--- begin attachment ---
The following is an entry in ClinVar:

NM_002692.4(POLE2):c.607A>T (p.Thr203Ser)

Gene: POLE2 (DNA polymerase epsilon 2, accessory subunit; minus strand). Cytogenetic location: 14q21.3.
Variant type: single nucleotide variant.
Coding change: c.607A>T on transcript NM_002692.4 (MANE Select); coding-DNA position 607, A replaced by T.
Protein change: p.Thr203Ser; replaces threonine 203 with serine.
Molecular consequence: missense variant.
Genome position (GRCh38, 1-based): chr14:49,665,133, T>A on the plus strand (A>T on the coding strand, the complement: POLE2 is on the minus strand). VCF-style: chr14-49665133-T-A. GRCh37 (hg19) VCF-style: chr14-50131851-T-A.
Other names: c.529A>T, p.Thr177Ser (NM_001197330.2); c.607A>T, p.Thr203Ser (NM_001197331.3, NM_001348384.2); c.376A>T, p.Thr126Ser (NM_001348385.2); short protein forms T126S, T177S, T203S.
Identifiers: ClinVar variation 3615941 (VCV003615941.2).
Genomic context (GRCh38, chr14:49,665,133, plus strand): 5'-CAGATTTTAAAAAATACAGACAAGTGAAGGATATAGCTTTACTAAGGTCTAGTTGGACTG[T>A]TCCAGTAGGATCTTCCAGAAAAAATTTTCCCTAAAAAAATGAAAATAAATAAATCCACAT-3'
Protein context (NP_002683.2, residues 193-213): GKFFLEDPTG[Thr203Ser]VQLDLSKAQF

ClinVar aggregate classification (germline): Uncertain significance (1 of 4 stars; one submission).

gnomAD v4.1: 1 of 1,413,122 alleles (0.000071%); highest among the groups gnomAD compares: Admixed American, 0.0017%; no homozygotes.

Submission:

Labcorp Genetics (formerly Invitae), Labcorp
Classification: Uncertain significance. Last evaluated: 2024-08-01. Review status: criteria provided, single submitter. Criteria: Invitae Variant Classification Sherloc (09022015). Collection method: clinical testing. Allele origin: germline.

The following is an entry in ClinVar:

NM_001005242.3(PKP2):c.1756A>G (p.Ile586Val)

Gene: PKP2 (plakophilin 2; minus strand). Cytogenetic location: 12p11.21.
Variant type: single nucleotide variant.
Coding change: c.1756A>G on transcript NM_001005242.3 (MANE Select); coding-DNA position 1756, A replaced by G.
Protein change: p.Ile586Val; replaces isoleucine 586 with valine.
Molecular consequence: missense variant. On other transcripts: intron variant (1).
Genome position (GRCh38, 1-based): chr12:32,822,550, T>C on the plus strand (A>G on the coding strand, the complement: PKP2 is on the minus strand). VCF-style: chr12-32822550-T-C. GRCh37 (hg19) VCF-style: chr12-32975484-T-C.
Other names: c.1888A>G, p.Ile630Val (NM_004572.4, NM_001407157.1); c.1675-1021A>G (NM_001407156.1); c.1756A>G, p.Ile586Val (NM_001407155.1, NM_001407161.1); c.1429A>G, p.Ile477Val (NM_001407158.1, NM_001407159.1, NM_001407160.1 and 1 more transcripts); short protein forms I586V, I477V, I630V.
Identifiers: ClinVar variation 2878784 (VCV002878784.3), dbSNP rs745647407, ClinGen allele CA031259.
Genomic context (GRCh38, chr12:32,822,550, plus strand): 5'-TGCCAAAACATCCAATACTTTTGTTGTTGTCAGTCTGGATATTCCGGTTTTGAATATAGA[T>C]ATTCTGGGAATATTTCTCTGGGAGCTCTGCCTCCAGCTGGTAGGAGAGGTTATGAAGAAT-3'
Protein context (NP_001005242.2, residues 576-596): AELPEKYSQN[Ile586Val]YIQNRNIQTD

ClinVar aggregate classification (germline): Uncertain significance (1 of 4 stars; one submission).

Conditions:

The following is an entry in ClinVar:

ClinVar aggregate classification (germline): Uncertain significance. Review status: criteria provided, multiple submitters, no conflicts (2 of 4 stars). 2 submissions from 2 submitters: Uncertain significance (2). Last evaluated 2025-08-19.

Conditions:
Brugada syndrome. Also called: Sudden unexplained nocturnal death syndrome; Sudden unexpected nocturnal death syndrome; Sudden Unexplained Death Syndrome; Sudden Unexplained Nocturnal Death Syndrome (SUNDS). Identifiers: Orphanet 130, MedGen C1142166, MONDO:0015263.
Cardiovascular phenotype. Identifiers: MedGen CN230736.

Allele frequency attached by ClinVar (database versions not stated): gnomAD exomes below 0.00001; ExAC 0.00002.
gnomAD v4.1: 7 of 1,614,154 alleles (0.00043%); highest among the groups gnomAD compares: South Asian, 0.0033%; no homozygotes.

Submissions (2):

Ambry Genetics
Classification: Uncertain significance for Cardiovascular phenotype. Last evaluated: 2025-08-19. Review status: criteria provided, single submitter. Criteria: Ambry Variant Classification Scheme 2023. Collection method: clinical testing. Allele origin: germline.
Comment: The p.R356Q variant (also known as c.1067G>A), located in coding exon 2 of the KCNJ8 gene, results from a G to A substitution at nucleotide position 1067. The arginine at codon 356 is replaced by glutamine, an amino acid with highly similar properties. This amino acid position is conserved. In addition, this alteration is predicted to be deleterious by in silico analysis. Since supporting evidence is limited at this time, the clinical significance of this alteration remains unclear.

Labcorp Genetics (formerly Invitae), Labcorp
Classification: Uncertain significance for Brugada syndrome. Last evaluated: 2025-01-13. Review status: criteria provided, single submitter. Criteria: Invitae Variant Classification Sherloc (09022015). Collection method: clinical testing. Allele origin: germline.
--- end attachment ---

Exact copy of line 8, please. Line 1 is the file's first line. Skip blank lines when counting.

Genome position (GRCh38, 1-based): chr14:49,665,133, T>A on the plus strand (A>T on the coding strand, the complement: POLE2 is on the minus strand). VCF-style: chr14-49665133-T-A. GRCh37 (hg19) VCF-style: chr14-50131851-T-A.